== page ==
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I’m a guy.   I like my space.   I like my stuff.   I love my wife.

For the first time in thirty three years I have them all back to myself.

EmilyDropOffYes, the Dropoff at school was successful and it appears our adorable daughter will merge into the flow of college like a good driver getting onto the freeway.  The road is clear (we like her college), and she’s a very responsible driver.  Worst case she has three brothers and two parents for GPS.

Our empty nest is, of course, relative.  In today’s connected frenzy there is no real solitude (nor would I want that), but JoAnn, my lovely wife, no longer has to feel the compulsion to cook, or be a waitress, or monitor every coming and going in our daughter’s life.

Our grown sons, bless their male souls, have found a wonderful rhythm with us.  They check in, say hello, give brief updates, and then move along their way.  This is fine for me, as it’s my style of communication.  If they want to “get deep”, like talk about their problems or something, I hand the phone to their mom.  They know what type of advice I give best, and they know that their mom will listen for much longer.  That’s the beauty of this thing.

REGJEGLagunaPundits, our friends who have been Empty Nesters for at least one semester, tell us that we have plenty to keep us occupied.  We’ve got a wedding in October and, someday… we’ll be grandparents.  Ironically, as much as JoAnn feels sadness about having this empty nest, she’s not particularly interested in having an infant or toddlers running around right now either.  Even more ironically, I kind of like the idea of grandchildren.  It’s really about finding the new balance.

For thirty-three years we have been parents.  What were once discussions about music, movies, adventure and dreams were partially hijacked by discussions about our kids, their teachers, their sports, their friends… and that was perfectly fine.  In fact, empty nest or not, our conversations are still dominated by issues related to our roles as parents and that’s OK, we love what our children bring to our lives.

JetskiSuddenly, however, we’re back to us.  My career has morphed, and JoAnn’s continues.  For the first time, though, I’ve heard her talking about the possibility of a change – of diversifying her interests and looking at some new things.  Maybe she’d be willing to collaborate with me on my next project… “THIS, I think, is what being Empty Nesters is about!”

It’s day three, and already the possibilities are limitless.  Anyone want to go Jet-skiing?

EmSleeps_5_00My adorable wife and I are sending our youngest, and last, child off to college next week.  She is our fourth, and her departure comes with some significance.  We started our family in 1980 and added new members in ’83, ‘89, and ‘95 respectively.  Our oldest child is thirty-three, which means that JoAnn and I have had kids in our house for more than half of our lives.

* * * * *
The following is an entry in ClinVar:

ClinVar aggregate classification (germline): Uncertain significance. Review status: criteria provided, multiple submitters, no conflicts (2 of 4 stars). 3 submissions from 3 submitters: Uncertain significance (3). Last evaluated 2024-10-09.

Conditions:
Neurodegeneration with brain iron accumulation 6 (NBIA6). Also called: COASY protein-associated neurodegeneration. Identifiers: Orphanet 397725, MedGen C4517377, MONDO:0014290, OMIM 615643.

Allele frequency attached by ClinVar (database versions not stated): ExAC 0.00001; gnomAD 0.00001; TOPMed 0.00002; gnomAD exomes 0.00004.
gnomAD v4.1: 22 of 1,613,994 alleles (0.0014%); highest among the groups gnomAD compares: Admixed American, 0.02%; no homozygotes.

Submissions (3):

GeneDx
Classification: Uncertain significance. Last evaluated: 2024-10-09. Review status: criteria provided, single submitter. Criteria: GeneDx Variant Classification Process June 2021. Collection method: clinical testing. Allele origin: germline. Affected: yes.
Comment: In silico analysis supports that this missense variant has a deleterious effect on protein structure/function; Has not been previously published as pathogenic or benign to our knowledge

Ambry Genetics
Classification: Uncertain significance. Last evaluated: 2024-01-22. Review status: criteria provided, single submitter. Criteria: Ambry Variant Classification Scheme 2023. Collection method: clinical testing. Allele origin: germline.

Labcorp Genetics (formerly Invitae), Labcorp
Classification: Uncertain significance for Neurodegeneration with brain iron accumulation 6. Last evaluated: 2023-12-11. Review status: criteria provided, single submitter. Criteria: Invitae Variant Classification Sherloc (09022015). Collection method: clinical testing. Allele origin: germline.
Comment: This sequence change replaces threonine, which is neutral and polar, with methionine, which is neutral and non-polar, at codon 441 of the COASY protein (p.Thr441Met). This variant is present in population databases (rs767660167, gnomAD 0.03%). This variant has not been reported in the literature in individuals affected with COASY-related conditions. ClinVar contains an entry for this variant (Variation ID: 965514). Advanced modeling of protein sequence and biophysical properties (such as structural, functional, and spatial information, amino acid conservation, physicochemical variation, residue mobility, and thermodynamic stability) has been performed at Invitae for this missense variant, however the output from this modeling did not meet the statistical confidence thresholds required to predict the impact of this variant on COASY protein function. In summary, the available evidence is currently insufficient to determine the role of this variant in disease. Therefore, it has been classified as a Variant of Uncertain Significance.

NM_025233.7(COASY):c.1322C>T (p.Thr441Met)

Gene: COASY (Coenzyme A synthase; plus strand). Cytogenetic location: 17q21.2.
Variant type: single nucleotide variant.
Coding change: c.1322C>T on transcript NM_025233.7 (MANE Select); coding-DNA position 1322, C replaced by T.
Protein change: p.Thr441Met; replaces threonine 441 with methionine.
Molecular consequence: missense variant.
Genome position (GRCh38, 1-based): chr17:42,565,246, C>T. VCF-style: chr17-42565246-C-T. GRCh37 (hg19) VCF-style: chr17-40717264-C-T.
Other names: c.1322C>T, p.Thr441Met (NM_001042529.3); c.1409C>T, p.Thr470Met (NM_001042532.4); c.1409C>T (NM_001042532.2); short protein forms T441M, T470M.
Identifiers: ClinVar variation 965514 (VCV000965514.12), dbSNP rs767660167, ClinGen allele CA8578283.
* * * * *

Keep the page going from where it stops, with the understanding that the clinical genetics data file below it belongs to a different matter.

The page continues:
We’re empty nesters all right.  We’ve got a wonderful home that, over the last years has experienced a decrease in noise, hunger, and homework.

Here we are, on the brink of the abyss.

I’m feeling a renewed freedom.  If we want to go to the movies, we can.  If we want to lounge around, we will.  If we feel like traveling, we’ll pack our bags.  For JoAnn, however, there is a significant void.  Intellectually it’s quite easy for her to fill in the hole.  She has a career, but she’s always carried that load.  She texts with our daughter all day – but she won’t need to wait up anymore.  She worries about cooking dinner – now she won’t, but none of this is relief she can feel quite yet.  Frankly, we’re just living in Suckville.

BlogLite08I figure we’ll be living here for a month or so.  They say “One door closes and another opens.” To me, this just means there’s going to be a draft in our house for a while.  There’s no question that we’re going to miss Emily’s morning and afternoon rituals – breakfast on the run, homework on the couch.  We’ll miss the sudden dance performances, and conversation re-enactments.  We’ll miss the drama of the drama, and we’ll miss the sweet late night, no-holds-barred conversations.  I’ll miss the moments when our wonderful daughter stands next to my wife, brilliantly and happily reflecting the wonderful woman who has taught her, so perfectly, how to be an amazing and sweet grownup girl.  Yes, it’s going be Suckville.

EHGJGGBeachAfter a while though, with constant doses of Skype, and love from our other three children – all sons who were raised to protect and honor their mother – we will find the new normal.  We will begin to ignore the void, or fill it with a new type of busy that will include the addition of a new daughter (in the upcoming wedding of our second son), the ongoing growth of our oldest, and the remarkable exploits of our third.  We will be reminded of the luck we have in our friendships, and the strength we find in each other.  We will find comfort in the good fortune we have in being able to send our daughter to a fine school, even when it hurts.  But that’s our job.

Before we know it, she will be home for her brother’s October wedding and after that, it will suddenly be Thanksgiving, The Holidays, and the New Year.

As much as I’d like to think that I’m tough and my daughter is just moving into this new phase, I have to say that I’ll be joining JoAnn as we pass through Suckville.  I just hope the New Normal is right around the bend.